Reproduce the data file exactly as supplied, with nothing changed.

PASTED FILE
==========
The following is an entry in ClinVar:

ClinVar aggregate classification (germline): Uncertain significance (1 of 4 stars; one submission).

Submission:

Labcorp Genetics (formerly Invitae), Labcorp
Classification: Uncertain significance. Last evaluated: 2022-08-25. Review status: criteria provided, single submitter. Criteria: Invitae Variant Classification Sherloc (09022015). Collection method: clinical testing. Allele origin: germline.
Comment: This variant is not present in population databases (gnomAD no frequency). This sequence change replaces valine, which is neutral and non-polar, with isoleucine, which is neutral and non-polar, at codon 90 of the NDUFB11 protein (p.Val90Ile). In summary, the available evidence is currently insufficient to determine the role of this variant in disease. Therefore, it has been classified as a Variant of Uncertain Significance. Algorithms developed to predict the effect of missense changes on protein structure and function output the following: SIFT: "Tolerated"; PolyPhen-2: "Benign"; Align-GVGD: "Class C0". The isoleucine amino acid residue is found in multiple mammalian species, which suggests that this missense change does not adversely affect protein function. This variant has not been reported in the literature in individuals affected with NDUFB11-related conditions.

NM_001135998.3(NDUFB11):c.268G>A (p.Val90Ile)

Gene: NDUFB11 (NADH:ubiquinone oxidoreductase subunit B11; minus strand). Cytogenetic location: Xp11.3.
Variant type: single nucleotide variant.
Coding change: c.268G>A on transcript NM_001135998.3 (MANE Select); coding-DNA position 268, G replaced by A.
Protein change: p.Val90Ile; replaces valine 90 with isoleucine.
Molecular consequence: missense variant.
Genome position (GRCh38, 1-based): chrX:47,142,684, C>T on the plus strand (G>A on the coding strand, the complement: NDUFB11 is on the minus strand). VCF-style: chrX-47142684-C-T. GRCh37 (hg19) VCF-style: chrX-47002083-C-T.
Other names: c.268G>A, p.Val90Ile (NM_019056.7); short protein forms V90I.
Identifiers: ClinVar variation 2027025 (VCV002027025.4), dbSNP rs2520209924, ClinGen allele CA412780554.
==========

The following is an entry in ClinVar:

ClinVar aggregate classification (germline): Uncertain significance (1 of 4 stars; one submission).

Submission:

Labcorp Genetics (formerly Invitae), Labcorp
Classification: Uncertain significance. Last evaluated: 2022-08-25. Review status: criteria provided, single submitter. Criteria: Invitae Variant Classification Sherloc (09022015). Collection method: clinical testing. Allele origin: germline.
Comment: This variant is not present in population databases (gnomAD no frequency). This sequence change replaces valine, which is neutral and non-polar, with isoleucine, which is neutral and non-polar, at codon 90 of the NDUFB11 protein (p.Val90Ile). In summary, the available evidence is currently insufficient to determine the role of this variant in disease. Therefore, it has been classified as a Variant of Uncertain Significance. Algorithms developed to predict the effect of missense changes on protein structure and function output the following: SIFT: "Tolerated"; PolyPhen-2: "Benign"; Align-GVGD: "Class C0". The isoleucine amino acid residue is found in multiple mammalian species, which suggests that this missense change does not adversely affect protein function. This variant has not been reported in the literature in individuals affected with NDUFB11-related conditions.

NM_001135998.3(NDUFB11):c.268G>A (p.Val90Ile)

Gene: NDUFB11 (NADH:ubiquinone oxidoreductase subunit B11; minus strand). Cytogenetic location: Xp11.3.
Variant type: single nucleotide variant.
Coding change: c.268G>A on transcript NM_001135998.3 (MANE Select); coding-DNA position 268, G replaced by A.
Protein change: p.Val90Ile; replaces valine 90 with isoleucine.
Molecular consequence: missense variant.
Genome position (GRCh38, 1-based): chrX:47,142,684, C>T on the plus strand (G>A on the coding strand, the complement: NDUFB11 is on the minus strand). VCF-style: chrX-47142684-C-T. GRCh37 (hg19) VCF-style: chrX-47002083-C-T.
Other names: c.268G>A, p.Val90Ile (NM_019056.7); short protein forms V90I.
Identifiers: ClinVar variation 2027025 (VCV002027025.4), dbSNP rs2520209924, ClinGen allele CA412780554.